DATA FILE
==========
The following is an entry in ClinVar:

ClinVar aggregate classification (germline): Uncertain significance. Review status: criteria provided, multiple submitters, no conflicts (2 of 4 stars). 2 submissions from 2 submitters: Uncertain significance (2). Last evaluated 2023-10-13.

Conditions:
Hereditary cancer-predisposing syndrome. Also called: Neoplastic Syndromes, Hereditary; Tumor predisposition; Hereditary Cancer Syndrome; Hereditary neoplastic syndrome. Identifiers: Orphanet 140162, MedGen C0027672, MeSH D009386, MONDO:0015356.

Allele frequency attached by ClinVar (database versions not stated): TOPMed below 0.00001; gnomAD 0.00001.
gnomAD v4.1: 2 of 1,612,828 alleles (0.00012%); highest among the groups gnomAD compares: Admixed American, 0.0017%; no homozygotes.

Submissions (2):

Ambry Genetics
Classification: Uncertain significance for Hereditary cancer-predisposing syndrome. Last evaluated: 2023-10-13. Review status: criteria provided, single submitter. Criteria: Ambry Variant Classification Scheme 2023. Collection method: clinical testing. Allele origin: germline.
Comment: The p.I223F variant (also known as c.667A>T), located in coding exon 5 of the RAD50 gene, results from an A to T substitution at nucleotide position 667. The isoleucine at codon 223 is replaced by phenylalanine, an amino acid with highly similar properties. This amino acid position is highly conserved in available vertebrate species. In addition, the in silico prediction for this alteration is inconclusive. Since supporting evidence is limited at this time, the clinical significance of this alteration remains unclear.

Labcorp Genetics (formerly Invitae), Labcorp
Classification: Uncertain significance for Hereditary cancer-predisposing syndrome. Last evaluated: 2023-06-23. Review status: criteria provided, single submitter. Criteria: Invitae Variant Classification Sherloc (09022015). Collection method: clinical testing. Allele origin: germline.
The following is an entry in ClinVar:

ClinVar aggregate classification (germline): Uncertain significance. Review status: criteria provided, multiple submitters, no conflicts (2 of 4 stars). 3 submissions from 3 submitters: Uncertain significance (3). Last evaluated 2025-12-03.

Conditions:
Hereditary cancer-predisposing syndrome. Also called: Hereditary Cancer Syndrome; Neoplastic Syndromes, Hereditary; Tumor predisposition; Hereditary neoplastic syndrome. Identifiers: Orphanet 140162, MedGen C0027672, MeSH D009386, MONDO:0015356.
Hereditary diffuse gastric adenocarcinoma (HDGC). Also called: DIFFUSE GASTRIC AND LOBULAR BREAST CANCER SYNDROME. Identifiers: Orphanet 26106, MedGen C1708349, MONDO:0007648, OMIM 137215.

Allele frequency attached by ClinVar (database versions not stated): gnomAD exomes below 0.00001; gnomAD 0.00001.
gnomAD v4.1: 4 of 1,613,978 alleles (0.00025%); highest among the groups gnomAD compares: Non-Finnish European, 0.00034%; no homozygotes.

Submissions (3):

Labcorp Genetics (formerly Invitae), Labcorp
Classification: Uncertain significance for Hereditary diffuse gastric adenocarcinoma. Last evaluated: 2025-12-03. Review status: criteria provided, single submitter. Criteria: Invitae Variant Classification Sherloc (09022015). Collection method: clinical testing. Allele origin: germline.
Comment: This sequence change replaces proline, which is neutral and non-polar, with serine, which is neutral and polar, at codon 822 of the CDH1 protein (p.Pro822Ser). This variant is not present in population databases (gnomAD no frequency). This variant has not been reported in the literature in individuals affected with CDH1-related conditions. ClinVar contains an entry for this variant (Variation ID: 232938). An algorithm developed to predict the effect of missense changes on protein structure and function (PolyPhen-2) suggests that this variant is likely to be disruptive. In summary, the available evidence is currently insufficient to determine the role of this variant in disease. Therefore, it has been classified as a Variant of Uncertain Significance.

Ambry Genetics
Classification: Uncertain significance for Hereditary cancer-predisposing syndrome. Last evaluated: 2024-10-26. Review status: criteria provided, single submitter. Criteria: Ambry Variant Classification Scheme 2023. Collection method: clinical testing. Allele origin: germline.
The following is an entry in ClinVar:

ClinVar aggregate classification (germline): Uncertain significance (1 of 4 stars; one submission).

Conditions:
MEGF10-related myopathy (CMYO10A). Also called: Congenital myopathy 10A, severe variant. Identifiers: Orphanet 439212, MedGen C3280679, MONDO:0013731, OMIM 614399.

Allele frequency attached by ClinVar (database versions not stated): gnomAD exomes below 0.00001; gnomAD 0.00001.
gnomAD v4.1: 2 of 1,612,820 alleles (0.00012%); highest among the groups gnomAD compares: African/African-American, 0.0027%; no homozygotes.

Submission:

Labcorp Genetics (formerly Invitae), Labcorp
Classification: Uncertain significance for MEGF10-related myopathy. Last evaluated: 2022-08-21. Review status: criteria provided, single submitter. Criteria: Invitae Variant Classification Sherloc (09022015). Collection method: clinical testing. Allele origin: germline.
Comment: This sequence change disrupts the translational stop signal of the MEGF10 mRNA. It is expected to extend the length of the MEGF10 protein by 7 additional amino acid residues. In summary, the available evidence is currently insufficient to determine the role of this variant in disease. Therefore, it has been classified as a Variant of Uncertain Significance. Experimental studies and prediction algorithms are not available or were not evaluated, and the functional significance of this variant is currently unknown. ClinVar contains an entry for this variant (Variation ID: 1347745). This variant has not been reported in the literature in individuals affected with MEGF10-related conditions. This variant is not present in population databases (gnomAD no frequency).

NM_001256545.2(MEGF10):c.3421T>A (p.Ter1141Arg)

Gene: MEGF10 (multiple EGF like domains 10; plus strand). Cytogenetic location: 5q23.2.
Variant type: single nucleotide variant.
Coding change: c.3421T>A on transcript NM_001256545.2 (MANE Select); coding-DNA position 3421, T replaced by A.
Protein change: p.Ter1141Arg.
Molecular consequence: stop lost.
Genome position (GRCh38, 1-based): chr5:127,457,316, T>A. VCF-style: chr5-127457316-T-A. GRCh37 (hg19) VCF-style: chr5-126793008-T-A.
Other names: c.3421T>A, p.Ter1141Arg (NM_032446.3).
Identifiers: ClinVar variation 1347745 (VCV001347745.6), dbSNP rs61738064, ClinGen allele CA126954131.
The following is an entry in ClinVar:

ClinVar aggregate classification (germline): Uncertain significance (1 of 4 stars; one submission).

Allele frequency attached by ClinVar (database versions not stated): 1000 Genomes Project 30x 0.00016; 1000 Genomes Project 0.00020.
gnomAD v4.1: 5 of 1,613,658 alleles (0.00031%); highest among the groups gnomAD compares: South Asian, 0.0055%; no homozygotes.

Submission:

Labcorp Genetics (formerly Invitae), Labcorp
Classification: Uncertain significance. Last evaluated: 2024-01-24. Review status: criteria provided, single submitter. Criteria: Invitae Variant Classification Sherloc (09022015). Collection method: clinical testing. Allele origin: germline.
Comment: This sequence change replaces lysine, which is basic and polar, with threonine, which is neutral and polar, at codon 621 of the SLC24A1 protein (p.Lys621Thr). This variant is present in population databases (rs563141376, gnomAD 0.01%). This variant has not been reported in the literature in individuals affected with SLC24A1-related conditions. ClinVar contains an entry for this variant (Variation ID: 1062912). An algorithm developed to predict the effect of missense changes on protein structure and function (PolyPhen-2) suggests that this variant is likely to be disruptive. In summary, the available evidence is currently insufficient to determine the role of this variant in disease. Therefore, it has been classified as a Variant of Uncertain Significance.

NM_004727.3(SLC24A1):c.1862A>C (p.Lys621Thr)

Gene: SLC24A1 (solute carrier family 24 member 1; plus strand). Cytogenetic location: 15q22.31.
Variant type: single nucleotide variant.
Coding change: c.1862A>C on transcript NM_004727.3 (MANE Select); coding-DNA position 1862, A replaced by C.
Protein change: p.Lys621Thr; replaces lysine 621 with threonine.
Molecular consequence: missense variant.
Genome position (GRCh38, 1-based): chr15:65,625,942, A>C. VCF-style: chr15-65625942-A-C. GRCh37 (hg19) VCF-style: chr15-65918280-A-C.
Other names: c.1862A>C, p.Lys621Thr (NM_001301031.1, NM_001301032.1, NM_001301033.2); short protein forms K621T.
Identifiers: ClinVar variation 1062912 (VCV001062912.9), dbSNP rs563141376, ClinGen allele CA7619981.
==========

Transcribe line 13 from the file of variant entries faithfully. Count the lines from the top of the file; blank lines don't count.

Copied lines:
The following is an entry in ClinVar: